‘States should ensure that there is sufficient care in residential care settings to allow individualized attention and to give the child, where appropriate, the opportunity to bond with a specific carer. Carers should also be deployed within the care setting in such a way as to implement effectively its aims and objectives and ensure child protection’.

REF060

Guideline(s): 20, 55, 71, 73, 105, 128, 129
Moving Forward: The Guidelines pay ‘particular attention to emphasising the requirements for authorisation and inspection.’ (Moving Forward, p109)
See Developing reliable and accountable licensing and inspection systems, (p109-110)

REF061

Guideline(s): 55, 105
Moving Forward: ‘Authorisation of all entities and persons providing care is to be granted by ‘social welfare services or another competent authority’ (§105) on the basis of an established set of criteria for assessing a provider’s fitness to operate (§55)’. (p109)
FCI: Indicator 15, Page 23

REF062

FCI: Indicator 15, Page 23

REF063

Guideline(s): 55, 105, 128, 129
Moving Forward: ‘Inspection: every initial authorisation to provide alternative care is to be subject to ‘regular monitoring and review’ by the competent authority.’ (p108-109)

REF064

FCI: Indicator 15, Page 23

REF065

FCI: Indicator 15, Page 23

REF066

FCI: Indicator 15, Page 23

REF067

FCI: Indicator 15, Page 23

REF068

FCI: Indicator 14, Page 22

REF069

FCI: Indicator 15, Page 23

REF070

Moving Forward: Along with meeting general minimum standards, the care setting should be selected with the one that best meets the child’s needs at the time. ‘It also implies that a range of family-based and other care settings are in place, so that a real choice exists, and that there is a recognised and systematic procedure for determining which is more appropriate (‘gatekeeping’). (p22-25)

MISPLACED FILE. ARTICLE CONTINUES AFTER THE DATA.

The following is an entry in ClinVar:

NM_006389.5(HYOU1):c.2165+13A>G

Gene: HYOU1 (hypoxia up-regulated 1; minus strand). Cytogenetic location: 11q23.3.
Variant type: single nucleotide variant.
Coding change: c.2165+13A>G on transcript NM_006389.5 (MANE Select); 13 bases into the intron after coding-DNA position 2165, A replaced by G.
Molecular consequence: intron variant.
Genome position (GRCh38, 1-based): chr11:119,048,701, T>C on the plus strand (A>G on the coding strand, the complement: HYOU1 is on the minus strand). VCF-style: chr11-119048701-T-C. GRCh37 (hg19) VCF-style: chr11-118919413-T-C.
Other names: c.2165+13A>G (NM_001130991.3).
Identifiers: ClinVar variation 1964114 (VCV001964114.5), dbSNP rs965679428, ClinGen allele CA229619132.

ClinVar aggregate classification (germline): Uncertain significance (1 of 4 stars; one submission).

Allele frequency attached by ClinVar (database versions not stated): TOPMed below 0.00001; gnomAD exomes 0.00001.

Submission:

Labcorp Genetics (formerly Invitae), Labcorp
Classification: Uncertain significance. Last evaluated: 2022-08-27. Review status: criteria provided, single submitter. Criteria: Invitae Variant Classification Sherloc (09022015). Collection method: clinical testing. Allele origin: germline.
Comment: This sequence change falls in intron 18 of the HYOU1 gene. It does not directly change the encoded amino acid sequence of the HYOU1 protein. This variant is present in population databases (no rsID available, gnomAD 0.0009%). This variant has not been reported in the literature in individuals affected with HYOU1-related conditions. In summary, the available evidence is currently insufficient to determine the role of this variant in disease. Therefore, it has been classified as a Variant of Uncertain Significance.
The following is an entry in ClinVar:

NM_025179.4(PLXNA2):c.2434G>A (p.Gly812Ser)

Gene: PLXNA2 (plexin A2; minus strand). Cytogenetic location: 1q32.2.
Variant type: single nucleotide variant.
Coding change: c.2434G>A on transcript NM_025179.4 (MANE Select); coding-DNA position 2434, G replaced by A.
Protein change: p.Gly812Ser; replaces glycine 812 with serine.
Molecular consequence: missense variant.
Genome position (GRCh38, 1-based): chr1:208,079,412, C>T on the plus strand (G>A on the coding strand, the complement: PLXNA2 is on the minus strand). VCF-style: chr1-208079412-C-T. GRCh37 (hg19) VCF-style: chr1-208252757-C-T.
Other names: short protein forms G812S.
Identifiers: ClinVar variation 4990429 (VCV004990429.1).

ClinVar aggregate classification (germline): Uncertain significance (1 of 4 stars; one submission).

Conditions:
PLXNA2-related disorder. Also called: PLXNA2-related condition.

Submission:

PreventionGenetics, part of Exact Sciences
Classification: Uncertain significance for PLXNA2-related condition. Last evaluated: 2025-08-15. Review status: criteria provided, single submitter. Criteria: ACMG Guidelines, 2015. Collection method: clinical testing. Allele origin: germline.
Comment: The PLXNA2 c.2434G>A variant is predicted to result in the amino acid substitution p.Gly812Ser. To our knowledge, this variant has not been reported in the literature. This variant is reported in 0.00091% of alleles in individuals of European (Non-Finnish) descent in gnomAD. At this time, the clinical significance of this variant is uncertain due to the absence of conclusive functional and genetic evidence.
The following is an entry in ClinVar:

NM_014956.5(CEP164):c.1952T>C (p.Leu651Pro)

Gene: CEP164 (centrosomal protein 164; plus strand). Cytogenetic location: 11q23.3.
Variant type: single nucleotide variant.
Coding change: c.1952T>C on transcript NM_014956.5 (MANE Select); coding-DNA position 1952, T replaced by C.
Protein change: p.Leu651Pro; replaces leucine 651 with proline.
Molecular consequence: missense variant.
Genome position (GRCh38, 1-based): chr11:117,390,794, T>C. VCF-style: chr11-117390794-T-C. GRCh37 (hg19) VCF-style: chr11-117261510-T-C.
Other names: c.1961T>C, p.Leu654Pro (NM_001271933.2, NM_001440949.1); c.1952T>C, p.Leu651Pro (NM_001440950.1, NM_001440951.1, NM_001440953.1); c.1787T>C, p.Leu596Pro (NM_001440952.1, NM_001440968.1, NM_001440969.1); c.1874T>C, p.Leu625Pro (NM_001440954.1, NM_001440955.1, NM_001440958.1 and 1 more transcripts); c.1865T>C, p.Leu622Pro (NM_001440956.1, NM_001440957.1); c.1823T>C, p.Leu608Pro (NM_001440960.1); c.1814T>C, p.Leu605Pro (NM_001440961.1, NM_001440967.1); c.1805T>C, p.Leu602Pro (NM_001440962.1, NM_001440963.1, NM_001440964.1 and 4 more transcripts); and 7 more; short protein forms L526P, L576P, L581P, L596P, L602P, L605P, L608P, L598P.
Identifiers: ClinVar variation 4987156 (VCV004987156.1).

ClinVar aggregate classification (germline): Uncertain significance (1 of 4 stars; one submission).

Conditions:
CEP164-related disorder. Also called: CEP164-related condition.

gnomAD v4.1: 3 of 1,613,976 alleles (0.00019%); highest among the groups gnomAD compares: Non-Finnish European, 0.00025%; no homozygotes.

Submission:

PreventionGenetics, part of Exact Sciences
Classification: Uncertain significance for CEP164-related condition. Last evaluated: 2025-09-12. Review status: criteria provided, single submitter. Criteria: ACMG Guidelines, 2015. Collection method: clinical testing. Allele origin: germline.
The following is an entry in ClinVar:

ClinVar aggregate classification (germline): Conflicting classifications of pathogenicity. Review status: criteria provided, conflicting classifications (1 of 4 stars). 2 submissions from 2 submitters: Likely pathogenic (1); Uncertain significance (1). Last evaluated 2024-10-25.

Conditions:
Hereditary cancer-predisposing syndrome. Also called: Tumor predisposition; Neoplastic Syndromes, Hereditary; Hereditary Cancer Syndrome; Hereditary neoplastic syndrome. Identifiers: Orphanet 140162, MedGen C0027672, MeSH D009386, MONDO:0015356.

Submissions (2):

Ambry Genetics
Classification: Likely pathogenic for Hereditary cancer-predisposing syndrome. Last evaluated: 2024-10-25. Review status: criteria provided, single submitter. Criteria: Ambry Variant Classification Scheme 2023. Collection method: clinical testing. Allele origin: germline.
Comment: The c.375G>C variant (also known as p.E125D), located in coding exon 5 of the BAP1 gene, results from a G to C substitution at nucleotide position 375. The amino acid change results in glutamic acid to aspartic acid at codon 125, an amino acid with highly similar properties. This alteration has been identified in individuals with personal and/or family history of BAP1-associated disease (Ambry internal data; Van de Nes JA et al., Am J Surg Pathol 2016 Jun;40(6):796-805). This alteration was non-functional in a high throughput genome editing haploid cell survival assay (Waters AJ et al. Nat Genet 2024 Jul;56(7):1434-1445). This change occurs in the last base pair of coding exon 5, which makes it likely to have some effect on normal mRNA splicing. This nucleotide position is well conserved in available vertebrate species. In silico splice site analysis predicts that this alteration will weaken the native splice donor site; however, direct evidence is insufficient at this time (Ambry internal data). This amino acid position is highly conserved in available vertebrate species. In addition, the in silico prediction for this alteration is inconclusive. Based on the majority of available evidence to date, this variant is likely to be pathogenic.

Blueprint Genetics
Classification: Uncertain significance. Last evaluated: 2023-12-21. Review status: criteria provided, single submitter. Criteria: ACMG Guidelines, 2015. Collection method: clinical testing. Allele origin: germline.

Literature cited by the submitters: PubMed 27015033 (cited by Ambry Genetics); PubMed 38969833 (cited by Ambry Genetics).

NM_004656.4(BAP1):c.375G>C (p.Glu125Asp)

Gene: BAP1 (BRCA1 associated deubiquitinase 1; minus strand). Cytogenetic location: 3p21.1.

REF071

Moving Forward: ‘The national collection and analysis of data and sound information is essential for developing an evidence-based approach to policy and service development.’ (Moving Forward, p79).
FCI: Indicator 4, (Core) Page 12

REF072

Guideline(s): 53, 54, 69, 75, 76, 118-122
Moving Forward: ‘Among the range of alternative care options required to ensure the availability of care settings that can respond to the different needs and circumstances of each child (§54), priority is to be given to promoting ‘family and community based solutions’ (§53). These may be formal, customary or informal (§69, 75,76).’ (p91-92)

REF073

FCI: Indicator 4, (Core) Page 12

REF074

FCI: Indicator 2, (Core) Page 10

REF075

FCI: Indicator 1, (Core) Page 9

REF076

Moving Forward: Regarding the requirements to be met by residential care providers, the Guidelines stipulate that the facilities should be small, and organised to resemble, as far as possible, a family-type or small-group situation.’ (p94-95)

REF077

FCI: Indicator 2, (Core) Page 10

REF078

FCI: Indicator 13, page 21

REF079

Guideline(s): 22
Moving Forward: The Guidelines (§2) emphasise that children aged under three should be placed in family-based settings, recognising that there may be some exceptions for short-term placements. See Placement of children aged 0-3 years in family-based settings and Implications for Policy-making (p39-40).